SeaWorld Entertainment Inc. said Tom Iven, its chief operating officer of about 40 days, is resigning for personal reasons, effective Thursday.
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Any guesses on if the "personal reasons" were "I will not be micromanaged like this?" The revolving door is extraordinary.
At this point why doesn't the Private Equity dude just install himself as COO and as all the other C-Suite positions too.
Right? Seems like that's the only acceptable outcome to him, as he's cycled through half the industry's leadership.
Forgive me for not knowing something that is perhaps readily available information, but let's say if you're a shareholder, how do you get rid of the people at the top that keep driving these people to bail over and over again?
13 Boomerang, 9 SLC, and 8 B-TR clones
I don't know the mechanics, but I assume there's some mechanism to petition the board to replace its members. The reason Scott Ross can get his way is because Hill Path Capital owns about a third of the company's shares. Hill Path's portfolio is also 80% SeaWorld, so most of their investment is in one place (which is also a pretty stupid way to invest).
Ok.. who had "around 40" on the squares? Who has the signup sheet?
June 11th, 2001 - Gemini 100
VertiGo Rides - 82
I think it's possible to sue to have a director removed from a board for acting in bad faith or not in the interest of the company and its other shareholders. A more obvious case would be self-dealing, like arranging for a merger with another company where the director in question had an interest. I would suspect "keeps alienating senior managers of the company" is a harder thing to prove, though.
Rip Riding Rockit > being upper level management at SEAS
Hobbes: "What's the point of attaching a number to everything you do?"
Calvin: "If your numbers go up, it means you're having more fun."
as long as SEAS is actually reporting (real) profits and improvements, it's nigh impossible to bring actions against the Directors. Now, if things turn south, then ALL of this becomes fair game for a lawsuit. At the first decline in share price, expect to see several of the sleazy "Investor Class-Action" law firms announce "investigations", etc. For them, "investigations" mean, searching for a lead plaintiff who suffers losses, so they can file a suit, but it makes for a much more inflammatory press release. In reality, they will take a hindsight is 20/20 approach to every move made by the Board, if that can buttress their case of shareholder losses.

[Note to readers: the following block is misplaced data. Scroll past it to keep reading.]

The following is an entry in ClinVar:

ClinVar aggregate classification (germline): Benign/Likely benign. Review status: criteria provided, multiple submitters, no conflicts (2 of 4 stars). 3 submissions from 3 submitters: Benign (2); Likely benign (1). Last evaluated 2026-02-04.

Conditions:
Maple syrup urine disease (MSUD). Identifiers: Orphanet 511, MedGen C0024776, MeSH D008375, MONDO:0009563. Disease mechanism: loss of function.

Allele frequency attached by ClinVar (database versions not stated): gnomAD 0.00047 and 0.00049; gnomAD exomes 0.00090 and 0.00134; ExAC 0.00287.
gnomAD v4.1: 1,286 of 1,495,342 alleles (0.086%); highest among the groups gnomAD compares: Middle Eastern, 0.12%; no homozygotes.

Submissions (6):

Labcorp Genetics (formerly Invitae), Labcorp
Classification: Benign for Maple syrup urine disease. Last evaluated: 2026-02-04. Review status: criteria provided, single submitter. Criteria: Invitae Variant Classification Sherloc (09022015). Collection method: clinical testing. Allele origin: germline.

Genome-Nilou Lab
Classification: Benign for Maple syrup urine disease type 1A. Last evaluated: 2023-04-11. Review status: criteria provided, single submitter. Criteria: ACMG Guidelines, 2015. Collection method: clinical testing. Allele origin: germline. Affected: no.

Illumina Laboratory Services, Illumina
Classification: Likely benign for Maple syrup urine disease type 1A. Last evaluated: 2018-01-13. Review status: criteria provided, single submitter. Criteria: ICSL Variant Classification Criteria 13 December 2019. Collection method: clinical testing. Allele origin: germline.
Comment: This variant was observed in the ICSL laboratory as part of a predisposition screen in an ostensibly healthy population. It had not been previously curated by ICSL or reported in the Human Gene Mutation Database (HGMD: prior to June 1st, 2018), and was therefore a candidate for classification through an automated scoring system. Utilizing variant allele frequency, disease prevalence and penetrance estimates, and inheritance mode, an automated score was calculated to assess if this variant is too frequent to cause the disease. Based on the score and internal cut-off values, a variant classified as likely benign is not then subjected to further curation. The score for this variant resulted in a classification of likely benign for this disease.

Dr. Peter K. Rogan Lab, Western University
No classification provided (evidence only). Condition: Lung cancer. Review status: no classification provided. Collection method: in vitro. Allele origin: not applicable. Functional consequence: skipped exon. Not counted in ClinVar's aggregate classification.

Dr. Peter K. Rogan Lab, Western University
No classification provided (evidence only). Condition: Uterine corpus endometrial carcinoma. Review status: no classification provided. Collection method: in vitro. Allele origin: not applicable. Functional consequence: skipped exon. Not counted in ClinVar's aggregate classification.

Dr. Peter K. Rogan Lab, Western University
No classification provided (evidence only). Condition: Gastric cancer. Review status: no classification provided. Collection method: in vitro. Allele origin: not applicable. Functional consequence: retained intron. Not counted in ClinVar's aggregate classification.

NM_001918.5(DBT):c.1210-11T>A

Agree completely with Jeff's assessment about their investment strategy, however, it may also be a case of (back in the day) throwing good money after bad hoping for a turnaround. Perhaps it wasn't their initial plan, but the only way to salvage their initial investment was to Double Down, and somehow get control (which they did). Thus they can drive the bus to insure their interests. They may have had things break their way with pent-up demand, and the current Q2 results. Q3 could be different (Q3 reservations for Vegas, Anaheim are falling through the floor, and I would imagine Orlando might be following suit).
Why is the stock of this poorly run company doing so well? Their constant cutbacks have taken a lot away from the experience. It’s a shame they got their grubby hands in Busch
Because at the moment, they're more profitable than they were before the pandemic, and you can't say that about every entertainment or hospitality business. I wouldn't say that it's poorly run end to end either. There is some solid middle management in the zoological and culinary departments for sure, and that's been true for years.
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